13 thoughts on “>Ridiculous? (Or: I agree with you, right up until where I don’t)

  1. >Interesting. I am right there with him and then I'm not with him at exactly the same point.I really do spend time looking at my art and making sure I'm not being unintentionally sexist (or racist), and I spend the same amount of time looking at things like gendered pronouns and how characters are portrayed in example texts. It's because this is important to me and important to how I want people to view my game. I want to ensure that nothing that goes into a game or layout is unintentional.I also will not use certain games or rpg-related services because of how their marketing in presented.All that said, I love the cover of LotFP. It is not sexist. It's rather awesome, bare breasts and all.

  2. >Oh I just wanna say that I totally agree with you. and for some reason I can't really understand how Jim seems to have analyzed all of this and then, instead of doing something about it, just said "well, fuck it, I won't change just because of how this buissiness works. I'll do what I want to do even if it contributes to male cheesecake fantasy porn and whatever".I just don't get him.Well actually, upon re-reading his post I realized something… He's kind of a fuck-tard (I am too sometimes, I know). But really Jim, wake up and listen to yourself. This time, you're the one on a slippery slope.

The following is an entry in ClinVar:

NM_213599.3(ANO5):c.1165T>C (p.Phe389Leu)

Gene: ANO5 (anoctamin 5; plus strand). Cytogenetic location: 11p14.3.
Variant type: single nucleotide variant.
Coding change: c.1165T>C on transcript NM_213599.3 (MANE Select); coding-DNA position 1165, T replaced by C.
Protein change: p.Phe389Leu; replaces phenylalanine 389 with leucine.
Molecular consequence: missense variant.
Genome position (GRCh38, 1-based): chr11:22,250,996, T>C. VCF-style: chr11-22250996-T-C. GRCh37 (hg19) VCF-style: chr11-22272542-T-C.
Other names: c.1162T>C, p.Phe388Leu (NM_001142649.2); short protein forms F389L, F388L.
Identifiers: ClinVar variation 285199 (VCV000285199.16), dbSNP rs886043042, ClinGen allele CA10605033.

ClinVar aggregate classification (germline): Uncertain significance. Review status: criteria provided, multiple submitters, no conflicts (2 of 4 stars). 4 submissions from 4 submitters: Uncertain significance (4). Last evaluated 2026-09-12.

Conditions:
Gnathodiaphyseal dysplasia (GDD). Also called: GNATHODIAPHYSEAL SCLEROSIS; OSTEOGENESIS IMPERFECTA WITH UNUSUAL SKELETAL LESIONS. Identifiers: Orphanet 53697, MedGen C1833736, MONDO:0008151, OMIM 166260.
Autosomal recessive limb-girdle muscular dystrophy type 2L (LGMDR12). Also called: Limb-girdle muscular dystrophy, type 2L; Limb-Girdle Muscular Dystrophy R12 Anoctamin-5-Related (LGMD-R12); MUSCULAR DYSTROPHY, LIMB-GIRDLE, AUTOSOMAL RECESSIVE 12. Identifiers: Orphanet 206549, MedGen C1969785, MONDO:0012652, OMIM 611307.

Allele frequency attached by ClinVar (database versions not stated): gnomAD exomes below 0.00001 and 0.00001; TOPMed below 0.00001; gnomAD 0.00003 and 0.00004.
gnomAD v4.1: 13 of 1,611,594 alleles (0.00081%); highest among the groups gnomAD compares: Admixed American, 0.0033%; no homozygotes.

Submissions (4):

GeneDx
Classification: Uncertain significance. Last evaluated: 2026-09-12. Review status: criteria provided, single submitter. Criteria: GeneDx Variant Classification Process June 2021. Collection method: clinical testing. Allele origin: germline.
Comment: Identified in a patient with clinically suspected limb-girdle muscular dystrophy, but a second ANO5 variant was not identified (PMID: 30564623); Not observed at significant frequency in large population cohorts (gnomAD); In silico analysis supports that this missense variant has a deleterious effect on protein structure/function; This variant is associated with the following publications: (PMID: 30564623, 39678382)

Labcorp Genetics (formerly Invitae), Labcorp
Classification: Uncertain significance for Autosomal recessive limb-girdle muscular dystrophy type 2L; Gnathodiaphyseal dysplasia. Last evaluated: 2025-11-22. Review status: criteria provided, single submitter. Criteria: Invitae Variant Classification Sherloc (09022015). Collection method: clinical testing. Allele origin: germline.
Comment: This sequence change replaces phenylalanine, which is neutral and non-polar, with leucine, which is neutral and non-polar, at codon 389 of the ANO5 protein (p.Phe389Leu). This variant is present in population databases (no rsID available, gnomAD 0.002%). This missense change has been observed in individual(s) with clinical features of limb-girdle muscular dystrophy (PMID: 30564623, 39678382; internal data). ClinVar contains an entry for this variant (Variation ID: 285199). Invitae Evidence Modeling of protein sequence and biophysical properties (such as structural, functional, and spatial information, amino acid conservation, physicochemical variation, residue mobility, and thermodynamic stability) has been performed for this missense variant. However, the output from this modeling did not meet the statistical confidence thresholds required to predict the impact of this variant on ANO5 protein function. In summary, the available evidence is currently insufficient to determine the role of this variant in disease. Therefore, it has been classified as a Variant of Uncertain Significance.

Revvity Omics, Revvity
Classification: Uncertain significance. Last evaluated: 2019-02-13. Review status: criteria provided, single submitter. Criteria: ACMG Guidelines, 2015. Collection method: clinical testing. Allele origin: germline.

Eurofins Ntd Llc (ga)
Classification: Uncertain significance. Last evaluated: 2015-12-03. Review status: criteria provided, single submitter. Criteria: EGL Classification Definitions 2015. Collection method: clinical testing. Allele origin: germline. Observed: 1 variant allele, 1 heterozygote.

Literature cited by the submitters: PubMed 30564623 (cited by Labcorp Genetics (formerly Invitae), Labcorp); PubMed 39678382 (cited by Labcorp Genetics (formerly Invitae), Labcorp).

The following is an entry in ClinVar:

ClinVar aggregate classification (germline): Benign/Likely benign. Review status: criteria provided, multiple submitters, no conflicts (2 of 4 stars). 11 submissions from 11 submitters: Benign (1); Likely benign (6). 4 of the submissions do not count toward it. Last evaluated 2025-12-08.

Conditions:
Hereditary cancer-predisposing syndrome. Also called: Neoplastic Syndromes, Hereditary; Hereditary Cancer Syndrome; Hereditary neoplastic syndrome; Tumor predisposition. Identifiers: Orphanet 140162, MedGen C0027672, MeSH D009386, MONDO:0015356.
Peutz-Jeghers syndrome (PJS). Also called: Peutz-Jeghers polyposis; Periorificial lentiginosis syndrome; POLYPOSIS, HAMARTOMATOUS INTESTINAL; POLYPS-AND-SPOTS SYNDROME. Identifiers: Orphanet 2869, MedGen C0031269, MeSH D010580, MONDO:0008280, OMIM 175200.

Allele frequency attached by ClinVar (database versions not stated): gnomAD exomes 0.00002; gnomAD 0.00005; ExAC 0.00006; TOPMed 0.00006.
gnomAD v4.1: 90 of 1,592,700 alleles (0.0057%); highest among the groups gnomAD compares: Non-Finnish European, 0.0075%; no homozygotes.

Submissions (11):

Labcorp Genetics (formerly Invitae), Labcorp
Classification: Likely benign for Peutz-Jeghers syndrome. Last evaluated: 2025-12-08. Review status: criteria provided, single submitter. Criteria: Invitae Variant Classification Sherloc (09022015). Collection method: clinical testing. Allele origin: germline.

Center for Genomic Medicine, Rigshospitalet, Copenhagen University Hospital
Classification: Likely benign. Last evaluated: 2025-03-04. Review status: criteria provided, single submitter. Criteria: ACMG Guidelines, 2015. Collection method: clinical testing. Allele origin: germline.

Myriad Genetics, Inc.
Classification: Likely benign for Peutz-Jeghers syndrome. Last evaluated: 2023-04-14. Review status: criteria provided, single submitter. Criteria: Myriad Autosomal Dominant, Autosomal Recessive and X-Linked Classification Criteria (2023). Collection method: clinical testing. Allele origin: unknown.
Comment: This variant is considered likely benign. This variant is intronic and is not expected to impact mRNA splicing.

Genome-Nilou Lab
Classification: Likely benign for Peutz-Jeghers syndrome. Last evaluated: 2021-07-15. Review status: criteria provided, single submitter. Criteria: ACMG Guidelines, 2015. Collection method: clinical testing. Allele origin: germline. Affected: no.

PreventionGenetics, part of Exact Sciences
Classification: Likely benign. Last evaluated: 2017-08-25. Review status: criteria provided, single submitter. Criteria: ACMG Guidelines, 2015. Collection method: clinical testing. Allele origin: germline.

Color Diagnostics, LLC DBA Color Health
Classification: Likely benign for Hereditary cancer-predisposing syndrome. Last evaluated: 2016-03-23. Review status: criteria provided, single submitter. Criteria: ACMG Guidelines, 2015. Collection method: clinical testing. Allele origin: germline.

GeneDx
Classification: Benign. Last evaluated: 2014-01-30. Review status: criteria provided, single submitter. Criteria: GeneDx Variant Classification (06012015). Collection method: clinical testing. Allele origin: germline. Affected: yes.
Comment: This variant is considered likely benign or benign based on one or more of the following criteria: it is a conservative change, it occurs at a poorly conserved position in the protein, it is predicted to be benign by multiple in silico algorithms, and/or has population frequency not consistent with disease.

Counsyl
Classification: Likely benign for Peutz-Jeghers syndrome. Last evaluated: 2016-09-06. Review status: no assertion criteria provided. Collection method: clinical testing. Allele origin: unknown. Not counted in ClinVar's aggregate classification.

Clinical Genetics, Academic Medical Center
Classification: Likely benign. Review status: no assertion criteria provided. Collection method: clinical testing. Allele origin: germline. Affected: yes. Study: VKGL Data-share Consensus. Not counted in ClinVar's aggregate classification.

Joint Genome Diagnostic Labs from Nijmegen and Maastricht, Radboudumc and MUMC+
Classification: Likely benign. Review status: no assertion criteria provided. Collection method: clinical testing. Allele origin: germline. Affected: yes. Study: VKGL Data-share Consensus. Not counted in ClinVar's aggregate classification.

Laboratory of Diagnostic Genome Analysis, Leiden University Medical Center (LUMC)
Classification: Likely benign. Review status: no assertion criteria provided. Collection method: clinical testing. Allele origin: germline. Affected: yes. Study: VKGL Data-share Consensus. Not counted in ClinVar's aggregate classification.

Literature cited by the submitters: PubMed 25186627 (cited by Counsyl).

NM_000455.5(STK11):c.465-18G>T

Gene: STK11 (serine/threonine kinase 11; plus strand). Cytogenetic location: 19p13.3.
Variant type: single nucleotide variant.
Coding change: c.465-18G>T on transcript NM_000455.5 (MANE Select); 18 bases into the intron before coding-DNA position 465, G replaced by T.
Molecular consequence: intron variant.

3. >From the Edwards article linked to above: "It had a body-savvy, art-school quality: characters weren’t illustrated solely to display their body parts so much as they simply had them while doing whatever it was they were doing." That sort of describes the art of LotFP. I don't think it's worth reading too much into that "ridiculous." While he is distancing himself from it in the post you link to, it's clear that he has been seriously considering these issues all along. Indeed, in earlier posts on his blog in the lead up to publishing his game, he discusses how he wished to avoid the anatomical insanity displayed in the images you've been posting lately.